DeBrusk has been streaky in the first half, as most of his goals have come in bunches. His 13 goals have come in just nine games, with four two-goal games under his belt. Thursday’s win over the Flames was another one of those two-goal games for DeBrusk.
Moving onto the second half, DeBrusk hopes that he and his teammates can continue to build on the foundation set in the first half.
“I think it’s just a matter of building our games and I think that now we’re healthy and got pieces back – big pieces back – and just a matter of finding our games and using them together and I think that you see there’s some games where the chemistry is a little bit off or things aren’t necessarily working, but we have players in here that always step up,” said DeBrusk.
The Bruins have been able to survive their insane amount of injuries because of the play of Tuukka Rask and Jaroslav Halak, both of whom have been excellent. Halak got off to a great start while Rask was battling things a bit. Rask has stepped up his game since returning from his brief leave of absense
, while Halak has come back down to earth a bit.
The Bruins are fourth in the league, allowing 2.66 goals per game. Halak currently sits seventh in the league with a 2.36 goals-against average and fourth with a .926 save percentage.
The Bruins power play has been both good and bad. Converting on 27.8% of their power plays, the Bruins have the league’s fourth best power play. As good as they’ve been on the power play offensively, defensively, they’ve had their issues.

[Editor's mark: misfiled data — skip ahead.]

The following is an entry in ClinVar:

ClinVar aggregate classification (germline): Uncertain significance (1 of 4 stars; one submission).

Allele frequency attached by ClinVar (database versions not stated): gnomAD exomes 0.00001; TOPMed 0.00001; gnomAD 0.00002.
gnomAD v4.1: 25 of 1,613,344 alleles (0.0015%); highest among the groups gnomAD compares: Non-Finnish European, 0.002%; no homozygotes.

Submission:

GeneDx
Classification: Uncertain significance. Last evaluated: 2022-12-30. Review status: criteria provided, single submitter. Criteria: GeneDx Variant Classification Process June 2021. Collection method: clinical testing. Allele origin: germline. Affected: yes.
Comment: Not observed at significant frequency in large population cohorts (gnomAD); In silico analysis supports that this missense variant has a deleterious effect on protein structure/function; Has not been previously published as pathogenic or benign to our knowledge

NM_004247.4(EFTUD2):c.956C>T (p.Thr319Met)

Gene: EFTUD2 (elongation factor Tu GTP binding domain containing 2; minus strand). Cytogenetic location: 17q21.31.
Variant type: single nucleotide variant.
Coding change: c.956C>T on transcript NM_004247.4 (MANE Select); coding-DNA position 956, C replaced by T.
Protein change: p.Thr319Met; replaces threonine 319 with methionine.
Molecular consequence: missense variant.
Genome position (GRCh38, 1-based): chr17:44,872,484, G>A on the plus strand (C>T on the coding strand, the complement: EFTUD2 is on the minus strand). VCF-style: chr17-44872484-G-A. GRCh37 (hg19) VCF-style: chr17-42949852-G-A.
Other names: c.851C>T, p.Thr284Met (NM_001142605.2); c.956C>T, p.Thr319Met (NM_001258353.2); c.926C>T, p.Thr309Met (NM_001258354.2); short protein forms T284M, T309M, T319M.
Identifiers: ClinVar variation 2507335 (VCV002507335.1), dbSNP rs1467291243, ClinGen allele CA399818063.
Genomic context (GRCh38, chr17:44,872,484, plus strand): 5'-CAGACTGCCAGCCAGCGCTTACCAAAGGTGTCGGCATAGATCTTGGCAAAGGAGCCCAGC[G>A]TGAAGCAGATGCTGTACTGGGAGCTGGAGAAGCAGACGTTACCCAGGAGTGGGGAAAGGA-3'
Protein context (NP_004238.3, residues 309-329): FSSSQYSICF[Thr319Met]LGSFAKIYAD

When Michael Frolik opened the scoring Thursday night with his shorthanded tally, it marked the league-leading ninth shorthanded goal allowed by the Bruins this season. Six of the nine have come since December 1st.
“It gets frustrating, you’re collecting minuses all the time,” said Torey Krug who has been on the ice for seven of the shorthanded goals allowed this season. That’s part of the risk that we have with four forwards and a defenseman. “As the year goes on we’re going to have to start locking it down a little bit because those are big goals in timely situations.”
Krug is not the only Bruin to run into tough luck on the power play, as Ryan Donato has been on the ice for the last four shorthanded goals against and Krejci on the ice for the last five. I can’t fail to mention Pastrnak’s massive blunder that led to Frolik’s shorthanded goal.
Secondary scoring and lack of offensive depth remain as the Bruins biggest issues. Outside of their top two lines, secondary scoring has been scarce as Cassidy has rotated a handful of forwards through his bottom two lines, looking for any sort of life from the group.
It’s clear the Bruins need to make a move, or two. A second line winger and a third line center are by the far the Bruins biggest needs. Filling both or either gap will not only give the Bruins a stronger top-six, but it will allow Cassidy to cement bodies into certain roles in the bottom-six, and hopefully stop the mix and match that has occurred nearly daily.
The Bruins should be in the playoffs for the third straight year, but it’s hard to see them going far, especially with a loaded Tampa Bay Lightning in the way. You also can’t forget the much improved Toronto Maple Leafs and Buffalo Sabres.
As good as they’ve been to date, I am still worried about the Bruins defense. What they’ve done this season is very similar to what they did in the regular season last year. But once they got to the playoffs, their defensive issues were widely exposed in their series with the Lightning.
I don’t expect Sweeney to address his blue line, especially with bigger needs on the docket, and eight NHL-ready (when healthy) defensemen on board.
The next 41 games are going to be even more interesting than the first 41. And now that the Bruins are as close to full health as they’ve been, I think we will soon find out who the 2018-19 Boston Bruins truly are.